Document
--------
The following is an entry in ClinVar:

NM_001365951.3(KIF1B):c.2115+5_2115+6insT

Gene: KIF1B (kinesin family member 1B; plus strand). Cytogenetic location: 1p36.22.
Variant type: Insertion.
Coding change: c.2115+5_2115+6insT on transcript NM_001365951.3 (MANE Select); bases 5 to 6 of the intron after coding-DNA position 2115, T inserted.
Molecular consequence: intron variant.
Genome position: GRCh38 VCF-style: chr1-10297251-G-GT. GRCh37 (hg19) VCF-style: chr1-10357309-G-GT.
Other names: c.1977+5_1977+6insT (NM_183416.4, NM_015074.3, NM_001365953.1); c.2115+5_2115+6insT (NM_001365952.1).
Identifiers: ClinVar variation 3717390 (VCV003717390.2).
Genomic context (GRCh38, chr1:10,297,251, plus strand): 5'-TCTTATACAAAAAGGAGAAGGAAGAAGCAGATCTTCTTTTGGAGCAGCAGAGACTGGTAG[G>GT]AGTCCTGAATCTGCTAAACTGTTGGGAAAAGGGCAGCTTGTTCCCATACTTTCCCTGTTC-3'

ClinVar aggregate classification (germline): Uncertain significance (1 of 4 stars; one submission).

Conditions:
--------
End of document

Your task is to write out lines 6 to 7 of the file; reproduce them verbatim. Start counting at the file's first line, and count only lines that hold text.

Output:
Molecular consequence: intron variant.
Genome position: GRCh38 VCF-style: chr1-10297251-G-GT. GRCh37 (hg19) VCF-style: chr1-10357309-G-GT.